Furthermore, AIIC alleges that the SPCP selectively enforces its guidelines. For example, although Defendants campaigned heavily against shorter technician training programs, such as those offered by AIIC, in reality many SPCP-approved trainers do not abide by the SPCP guidelines.

The above represented only a sampling of the allegations in AIIC’s Complaint, which spans more than forty pages. This sampling alone demonstrated that, just as in Radiant Burners, Defendants allegedly have abused an industry-wide standard-setting process for the purpose of stifling competition. Accordingly, AIIC has adequately alleged a per se violation of section 1 of the Sherman Act.

Antitrust injury. Even in cases involving per se violations of the Sherman Act, the right of action under section 4 of the Clayton Act is available only to those private plaintiffs who have suffered antitrust injury. The Ninth Circuit has enunciated a four-part definition of antitrust injury: (1) unlawful conduct; (2) causing an injury to the plaintiff; (3) that flows from that which makes the conduct unlawful; and (4) that is of the type the antitrust laws were intended to prevent.

Contrary to the Defendants’ contention, AIIC did not concede in its Complaint that competition had increased, but instead attempted to demonstrate the injury suffered by AIIC and its competitors as a result of allegedly subjective guidelines promulgated and enforced by Defendants to aid them in stifling competition, the court determined. In addition to alleging injury to itself, AIIC alleged injury to other competitors and consumers of its products (many of whom are technicians) throughout the Complaint.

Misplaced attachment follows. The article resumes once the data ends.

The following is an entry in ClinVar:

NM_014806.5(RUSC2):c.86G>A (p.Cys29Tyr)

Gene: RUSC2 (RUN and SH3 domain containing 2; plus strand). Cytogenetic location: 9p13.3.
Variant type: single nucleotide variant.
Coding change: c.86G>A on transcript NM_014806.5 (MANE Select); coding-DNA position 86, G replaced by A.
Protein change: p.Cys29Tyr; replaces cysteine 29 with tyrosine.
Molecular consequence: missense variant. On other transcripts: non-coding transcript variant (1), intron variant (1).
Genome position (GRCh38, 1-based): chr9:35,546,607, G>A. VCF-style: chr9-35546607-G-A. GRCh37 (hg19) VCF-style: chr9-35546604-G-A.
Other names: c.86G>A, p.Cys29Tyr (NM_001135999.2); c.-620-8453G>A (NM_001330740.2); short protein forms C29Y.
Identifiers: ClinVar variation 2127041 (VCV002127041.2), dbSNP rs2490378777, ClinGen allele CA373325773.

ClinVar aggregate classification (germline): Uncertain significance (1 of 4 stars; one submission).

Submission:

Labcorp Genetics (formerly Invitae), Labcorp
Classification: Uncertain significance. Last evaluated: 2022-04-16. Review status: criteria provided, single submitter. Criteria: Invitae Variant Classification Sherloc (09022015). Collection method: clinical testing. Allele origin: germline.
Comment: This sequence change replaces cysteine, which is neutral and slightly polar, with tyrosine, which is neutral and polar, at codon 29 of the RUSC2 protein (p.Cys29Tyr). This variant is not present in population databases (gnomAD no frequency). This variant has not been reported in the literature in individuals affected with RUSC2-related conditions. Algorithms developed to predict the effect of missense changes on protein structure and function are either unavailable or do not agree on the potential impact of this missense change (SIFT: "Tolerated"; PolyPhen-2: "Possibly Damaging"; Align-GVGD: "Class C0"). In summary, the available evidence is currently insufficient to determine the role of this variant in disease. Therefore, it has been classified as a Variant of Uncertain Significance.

Thus, AIIC adequately alleged an adverse effect upon competition.

Section 2 of the Sherman Act. To establish a Sherman Act section 2 violation for attempted monopolization, a private plaintiff seeking damages must demonstrate four elements: (1) specific intent to control prices or destroy competition; (2) predatory or anticompetitive conduct directed at accomplishing that purpose; (3) a dangerous probability of ‘achieving monopoly power;’ and (4) causal antitrust injury.

AIIC’s section 2 claim failed because, to pose a threat of monopolization, one firm alone must have the power to control market output and exclude competition, the court ruled. As pointed out by the Defendants, AIIC "has not alleged that a given Defendant (not all of them collectively) has a dangerous probability of achieving monopoly power."

The case is No. CV 12-06887 GAF (JCGx).

Attorneys: Bradley C Weber (Locke Lord LLP) for Amercan Institute of Intradermal Cosmetics, Inc. Timothy K Branson (Gordon and Rees LLP) for Society of Permanent Cosmetic Professionals.

Companies: Amercan Institute of Intradermal Cosmetics, Inc.; Society of Permanent Cosmetic Professionals

MainStory: TopStory Antitrust CaliforniaNews